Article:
Rhinebeck Antique Emporium opens with modern flair

Rapid progress are two words not associated with antiques, but the new Rhinebeck Antique Emporium reveres the treasures of the past while embracing modern technology to satisfy customers efficiently.

Jay Grutman bought the building on Route 9 (just south of Dinsmore Golf Course) in October 2011 and decided that an antique store would be the best choice for the location. After extensive exterior and interior renovation, the first rooms were ready one year later, and in late January, 21 vendors were doing business seven days a week. When it is all finished, 35 vendors and 18 display cases will offer quality jewelry, tapestries, furniture, porcelain and art, as well as offering services that include art and real estate appraisals and repair, decorating, and shipping. The number of vendors at the Emporium can fluctuate, since the spaces are designed to be flexible, depending on the vendors’ needs.

In addition to cosmetic appearance, an important part of the renovation was installation of modern technology, including wifi, alarms, and central air conditioning/heating. “When I was designing the layout,” Jay explained, “I wanted the space to feel comfortable, more of a destination than a scavenger hunt. I have a following of dealers and designers who depend on quality and authenticity. I won’t take reproductions, and I don’t want it to be a job in itself to find desired items.”

Jay has 25 years of experience in the appraisal of estates and art. As an undergraduate at Sarah Lawrence, he worked at the Channel 13 PBS auctions, which led to a job cataloguing antique furniture at the Phillips Auction Gallery in New York City. He also was an investment banker until retiring 11 years ago. He built his house in Rhinebeck 27 years ago and had been looking for a location that was just right for a gallery of some kind.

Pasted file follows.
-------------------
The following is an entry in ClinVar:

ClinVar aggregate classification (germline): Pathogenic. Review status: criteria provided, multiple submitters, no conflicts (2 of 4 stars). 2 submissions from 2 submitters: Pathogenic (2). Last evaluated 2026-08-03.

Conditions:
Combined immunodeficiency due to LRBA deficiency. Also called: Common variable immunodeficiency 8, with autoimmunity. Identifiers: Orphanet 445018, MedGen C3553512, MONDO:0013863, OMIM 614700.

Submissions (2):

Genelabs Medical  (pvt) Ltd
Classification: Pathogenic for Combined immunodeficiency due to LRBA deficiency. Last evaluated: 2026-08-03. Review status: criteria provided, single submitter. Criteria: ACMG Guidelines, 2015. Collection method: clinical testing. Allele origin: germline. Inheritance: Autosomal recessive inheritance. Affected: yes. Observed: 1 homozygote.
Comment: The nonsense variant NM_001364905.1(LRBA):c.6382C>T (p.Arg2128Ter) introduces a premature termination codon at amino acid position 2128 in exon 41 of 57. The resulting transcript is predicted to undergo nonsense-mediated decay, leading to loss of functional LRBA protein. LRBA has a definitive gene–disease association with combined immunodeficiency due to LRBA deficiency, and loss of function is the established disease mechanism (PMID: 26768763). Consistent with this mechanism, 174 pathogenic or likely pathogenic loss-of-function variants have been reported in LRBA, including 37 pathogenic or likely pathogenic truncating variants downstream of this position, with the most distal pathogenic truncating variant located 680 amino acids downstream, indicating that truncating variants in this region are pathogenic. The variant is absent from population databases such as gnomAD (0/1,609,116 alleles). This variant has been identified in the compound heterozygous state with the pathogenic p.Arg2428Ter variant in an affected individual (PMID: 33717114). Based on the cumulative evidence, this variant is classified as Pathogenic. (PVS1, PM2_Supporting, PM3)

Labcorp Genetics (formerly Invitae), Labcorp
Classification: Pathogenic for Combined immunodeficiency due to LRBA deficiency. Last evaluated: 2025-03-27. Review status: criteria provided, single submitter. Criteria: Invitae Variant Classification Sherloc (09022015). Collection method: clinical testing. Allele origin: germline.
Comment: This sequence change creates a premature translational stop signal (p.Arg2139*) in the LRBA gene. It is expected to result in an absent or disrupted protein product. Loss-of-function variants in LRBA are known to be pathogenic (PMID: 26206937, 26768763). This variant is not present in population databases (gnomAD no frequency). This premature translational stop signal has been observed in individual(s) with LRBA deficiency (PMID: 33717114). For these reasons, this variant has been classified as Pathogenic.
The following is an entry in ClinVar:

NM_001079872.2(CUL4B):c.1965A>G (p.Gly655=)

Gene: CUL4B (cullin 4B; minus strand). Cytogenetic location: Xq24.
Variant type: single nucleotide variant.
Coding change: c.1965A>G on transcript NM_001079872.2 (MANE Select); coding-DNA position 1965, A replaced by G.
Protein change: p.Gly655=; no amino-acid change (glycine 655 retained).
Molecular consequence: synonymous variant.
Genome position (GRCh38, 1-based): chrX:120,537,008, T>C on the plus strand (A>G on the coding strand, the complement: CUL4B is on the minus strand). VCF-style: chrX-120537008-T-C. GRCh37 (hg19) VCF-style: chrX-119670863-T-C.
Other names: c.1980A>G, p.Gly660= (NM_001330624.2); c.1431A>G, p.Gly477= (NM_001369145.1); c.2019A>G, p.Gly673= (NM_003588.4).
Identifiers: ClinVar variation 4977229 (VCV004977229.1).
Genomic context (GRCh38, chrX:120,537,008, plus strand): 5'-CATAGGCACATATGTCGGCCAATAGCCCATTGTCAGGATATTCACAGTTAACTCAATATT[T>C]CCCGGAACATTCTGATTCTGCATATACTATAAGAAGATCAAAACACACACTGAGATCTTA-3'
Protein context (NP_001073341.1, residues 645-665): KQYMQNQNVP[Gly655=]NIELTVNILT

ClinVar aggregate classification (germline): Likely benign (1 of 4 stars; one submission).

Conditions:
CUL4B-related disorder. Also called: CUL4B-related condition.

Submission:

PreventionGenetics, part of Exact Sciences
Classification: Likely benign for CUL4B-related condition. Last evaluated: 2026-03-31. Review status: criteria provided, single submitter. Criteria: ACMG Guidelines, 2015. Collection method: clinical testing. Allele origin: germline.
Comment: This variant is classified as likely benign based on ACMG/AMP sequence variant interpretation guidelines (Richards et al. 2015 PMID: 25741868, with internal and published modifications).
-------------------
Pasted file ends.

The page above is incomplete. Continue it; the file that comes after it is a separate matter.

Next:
“I have a lot of experience, both from an investment standpoint as well as expertise in the arts and antiques fields,” Jay said. “I understand as a consumer/collector and also from the dealer standpoint what they are looking for. I can meld the two philosophies.”

Joe Nuccio is manager of the Emporium. During a lifelong career in antiques, he was most recently the manager of the Hyde Park Antiques Center. “I came in and started talking to Jay about a space,” he said. “Before you knew it, he was offering me a job. I was able to help him set up the area the way it is now. The networking was phenomenal. Without a doubt, Jay has great ideas for bringing people in.”

There is a close interaction amongst vendors, who include dealers, set designers, and private collectors. “Meetings provide us with continuous feedback as to what is needed and what I need from them,” Jay explained. “We all know how to work together for all our best interests.”

Jay is committed to expanding and improving their search services via the internet. “If somebody comes in and doesn’t find specifically what they’re looking for, we use our network to bring a piece into the gallery,” he said. He also is considering the possibility of on-line auctions in the future.

Jay added, “The most important thing is that people know we are here, know exactly who we are, and what we are striving for.”

Rhinebeck Antique Emporium
“History’s Attic”™
5229 Albany Post Road

Hours: Mon.-Sun. 10am-5pm

845-889-4462 (fax)


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